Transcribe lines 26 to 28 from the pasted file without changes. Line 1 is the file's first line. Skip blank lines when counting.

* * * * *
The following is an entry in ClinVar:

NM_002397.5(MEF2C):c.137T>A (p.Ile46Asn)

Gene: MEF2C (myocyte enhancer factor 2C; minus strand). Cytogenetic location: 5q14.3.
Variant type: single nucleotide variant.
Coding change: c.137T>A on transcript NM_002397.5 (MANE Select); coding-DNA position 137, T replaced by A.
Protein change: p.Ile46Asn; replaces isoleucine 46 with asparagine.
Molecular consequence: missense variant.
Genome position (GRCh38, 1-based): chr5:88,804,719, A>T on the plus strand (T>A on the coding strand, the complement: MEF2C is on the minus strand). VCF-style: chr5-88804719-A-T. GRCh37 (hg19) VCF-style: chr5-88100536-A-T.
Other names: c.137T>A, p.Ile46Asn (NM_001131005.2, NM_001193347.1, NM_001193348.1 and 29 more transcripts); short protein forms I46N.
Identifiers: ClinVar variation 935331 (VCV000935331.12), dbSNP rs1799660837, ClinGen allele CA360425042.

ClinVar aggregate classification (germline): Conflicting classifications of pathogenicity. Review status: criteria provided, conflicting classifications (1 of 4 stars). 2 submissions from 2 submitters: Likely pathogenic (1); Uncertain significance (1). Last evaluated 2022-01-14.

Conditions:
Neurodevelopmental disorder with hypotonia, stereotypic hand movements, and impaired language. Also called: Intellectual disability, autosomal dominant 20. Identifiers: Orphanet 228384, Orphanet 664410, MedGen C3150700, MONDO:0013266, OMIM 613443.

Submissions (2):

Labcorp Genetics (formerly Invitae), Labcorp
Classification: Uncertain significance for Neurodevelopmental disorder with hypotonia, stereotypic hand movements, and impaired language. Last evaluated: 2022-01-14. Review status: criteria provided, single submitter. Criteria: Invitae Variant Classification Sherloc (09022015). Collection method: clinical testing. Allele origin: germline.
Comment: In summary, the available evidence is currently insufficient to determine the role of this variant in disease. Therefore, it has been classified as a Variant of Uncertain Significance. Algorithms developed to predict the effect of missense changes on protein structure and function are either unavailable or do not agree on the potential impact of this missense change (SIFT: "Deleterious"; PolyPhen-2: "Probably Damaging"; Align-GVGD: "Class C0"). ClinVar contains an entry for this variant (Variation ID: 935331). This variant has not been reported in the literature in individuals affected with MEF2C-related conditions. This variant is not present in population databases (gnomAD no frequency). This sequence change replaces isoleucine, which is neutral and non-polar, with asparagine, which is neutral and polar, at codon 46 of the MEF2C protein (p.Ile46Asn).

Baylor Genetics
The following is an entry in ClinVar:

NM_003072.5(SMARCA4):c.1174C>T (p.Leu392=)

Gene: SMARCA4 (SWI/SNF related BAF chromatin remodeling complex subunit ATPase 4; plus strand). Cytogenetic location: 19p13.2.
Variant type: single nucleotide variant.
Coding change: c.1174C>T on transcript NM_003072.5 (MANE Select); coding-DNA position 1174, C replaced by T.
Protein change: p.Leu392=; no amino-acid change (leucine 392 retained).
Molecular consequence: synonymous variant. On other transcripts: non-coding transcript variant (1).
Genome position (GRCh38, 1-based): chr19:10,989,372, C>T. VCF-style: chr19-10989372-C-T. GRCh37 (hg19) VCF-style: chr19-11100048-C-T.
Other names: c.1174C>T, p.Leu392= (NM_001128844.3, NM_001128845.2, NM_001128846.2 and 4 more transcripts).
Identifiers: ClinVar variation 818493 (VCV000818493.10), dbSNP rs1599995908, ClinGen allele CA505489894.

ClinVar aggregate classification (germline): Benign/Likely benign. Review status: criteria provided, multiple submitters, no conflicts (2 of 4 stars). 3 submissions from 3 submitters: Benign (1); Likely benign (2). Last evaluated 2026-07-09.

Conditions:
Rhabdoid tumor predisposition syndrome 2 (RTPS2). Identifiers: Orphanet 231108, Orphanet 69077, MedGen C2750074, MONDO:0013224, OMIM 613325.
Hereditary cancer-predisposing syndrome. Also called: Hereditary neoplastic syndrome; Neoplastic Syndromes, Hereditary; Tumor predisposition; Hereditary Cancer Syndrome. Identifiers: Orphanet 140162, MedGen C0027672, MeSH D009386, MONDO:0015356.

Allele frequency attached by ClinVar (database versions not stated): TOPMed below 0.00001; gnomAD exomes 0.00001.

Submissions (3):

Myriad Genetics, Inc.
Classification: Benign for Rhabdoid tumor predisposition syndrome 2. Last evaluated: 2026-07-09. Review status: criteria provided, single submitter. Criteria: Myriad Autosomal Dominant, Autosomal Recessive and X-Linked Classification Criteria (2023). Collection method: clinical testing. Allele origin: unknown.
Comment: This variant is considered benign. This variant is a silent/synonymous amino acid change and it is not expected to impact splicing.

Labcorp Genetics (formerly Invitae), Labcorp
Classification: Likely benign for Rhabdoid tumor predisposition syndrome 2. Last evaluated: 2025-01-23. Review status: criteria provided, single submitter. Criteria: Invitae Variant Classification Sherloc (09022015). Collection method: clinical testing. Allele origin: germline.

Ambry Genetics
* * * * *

Genome position (GRCh38, 1-based): chr19:10,989,372, C>T. VCF-style: chr19-10989372-C-T. GRCh37 (hg19) VCF-style: chr19-11100048-C-T.
Other names: c.1174C>T, p.Leu392= (NM_001128844.3, NM_001128845.2, NM_001128846.2 and 4 more transcripts).
Identifiers: ClinVar variation 818493 (VCV000818493.10), dbSNP rs1599995908, ClinGen allele CA505489894.